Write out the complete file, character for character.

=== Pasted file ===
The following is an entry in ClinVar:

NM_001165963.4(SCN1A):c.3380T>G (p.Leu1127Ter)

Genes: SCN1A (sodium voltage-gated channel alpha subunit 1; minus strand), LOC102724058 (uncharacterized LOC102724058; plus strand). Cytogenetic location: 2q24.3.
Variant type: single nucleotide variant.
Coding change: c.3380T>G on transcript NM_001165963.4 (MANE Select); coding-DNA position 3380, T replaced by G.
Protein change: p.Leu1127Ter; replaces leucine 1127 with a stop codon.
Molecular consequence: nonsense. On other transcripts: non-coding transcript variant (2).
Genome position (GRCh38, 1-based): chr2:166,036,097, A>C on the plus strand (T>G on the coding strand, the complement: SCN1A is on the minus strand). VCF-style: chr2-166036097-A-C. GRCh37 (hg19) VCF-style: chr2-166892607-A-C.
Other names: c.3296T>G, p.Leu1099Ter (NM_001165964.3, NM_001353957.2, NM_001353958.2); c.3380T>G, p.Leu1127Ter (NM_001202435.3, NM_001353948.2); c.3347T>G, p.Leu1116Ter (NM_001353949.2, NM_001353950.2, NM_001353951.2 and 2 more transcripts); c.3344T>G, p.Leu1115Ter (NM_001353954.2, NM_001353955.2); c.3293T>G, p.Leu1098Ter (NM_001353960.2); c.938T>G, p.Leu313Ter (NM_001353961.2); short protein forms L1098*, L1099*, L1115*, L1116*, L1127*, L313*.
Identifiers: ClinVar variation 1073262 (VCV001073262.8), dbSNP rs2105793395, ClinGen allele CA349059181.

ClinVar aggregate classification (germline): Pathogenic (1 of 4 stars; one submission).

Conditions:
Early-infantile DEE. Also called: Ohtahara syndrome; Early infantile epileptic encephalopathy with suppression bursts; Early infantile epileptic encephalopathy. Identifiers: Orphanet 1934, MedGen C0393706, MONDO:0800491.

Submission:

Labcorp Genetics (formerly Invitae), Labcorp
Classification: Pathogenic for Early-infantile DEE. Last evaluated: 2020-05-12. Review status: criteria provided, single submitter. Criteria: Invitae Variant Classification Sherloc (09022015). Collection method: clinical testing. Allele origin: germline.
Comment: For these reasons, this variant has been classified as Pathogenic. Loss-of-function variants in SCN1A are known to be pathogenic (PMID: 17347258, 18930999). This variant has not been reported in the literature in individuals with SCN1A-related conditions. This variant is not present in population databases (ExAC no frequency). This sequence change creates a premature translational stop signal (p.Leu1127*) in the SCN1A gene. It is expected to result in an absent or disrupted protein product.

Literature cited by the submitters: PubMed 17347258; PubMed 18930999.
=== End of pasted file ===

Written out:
The following is an entry in ClinVar:

NM_001165963.4(SCN1A):c.3380T>G (p.Leu1127Ter)

Genes: SCN1A (sodium voltage-gated channel alpha subunit 1; minus strand), LOC102724058 (uncharacterized LOC102724058; plus strand). Cytogenetic location: 2q24.3.
Variant type: single nucleotide variant.
Coding change: c.3380T>G on transcript NM_001165963.4 (MANE Select); coding-DNA position 3380, T replaced by G.
Protein change: p.Leu1127Ter; replaces leucine 1127 with a stop codon.
Molecular consequence: nonsense. On other transcripts: non-coding transcript variant (2).
Genome position (GRCh38, 1-based): chr2:166,036,097, A>C on the plus strand (T>G on the coding strand, the complement: SCN1A is on the minus strand). VCF-style: chr2-166036097-A-C. GRCh37 (hg19) VCF-style: chr2-166892607-A-C.
Other names: c.3296T>G, p.Leu1099Ter (NM_001165964.3, NM_001353957.2, NM_001353958.2); c.3380T>G, p.Leu1127Ter (NM_001202435.3, NM_001353948.2); c.3347T>G, p.Leu1116Ter (NM_001353949.2, NM_001353950.2, NM_001353951.2 and 2 more transcripts); c.3344T>G, p.Leu1115Ter (NM_001353954.2, NM_001353955.2); c.3293T>G, p.Leu1098Ter (NM_001353960.2); c.938T>G, p.Leu313Ter (NM_001353961.2); short protein forms L1098*, L1099*, L1115*, L1116*, L1127*, L313*.
Identifiers: ClinVar variation 1073262 (VCV001073262.8), dbSNP rs2105793395, ClinGen allele CA349059181.

ClinVar aggregate classification (germline): Pathogenic (1 of 4 stars; one submission).

Conditions:
Early-infantile DEE. Also called: Ohtahara syndrome; Early infantile epileptic encephalopathy with suppression bursts; Early infantile epileptic encephalopathy. Identifiers: Orphanet 1934, MedGen C0393706, MONDO:0800491.

Submission:

Labcorp Genetics (formerly Invitae), Labcorp
Classification: Pathogenic for Early-infantile DEE. Last evaluated: 2020-05-12. Review status: criteria provided, single submitter. Criteria: Invitae Variant Classification Sherloc (09022015). Collection method: clinical testing. Allele origin: germline.
Comment: For these reasons, this variant has been classified as Pathogenic. Loss-of-function variants in SCN1A are known to be pathogenic (PMID: 17347258, 18930999). This variant has not been reported in the literature in individuals with SCN1A-related conditions. This variant is not present in population databases (ExAC no frequency). This sequence change creates a premature translational stop signal (p.Leu1127*) in the SCN1A gene. It is expected to result in an absent or disrupted protein product.

Literature cited by the submitters: PubMed 17347258; PubMed 18930999.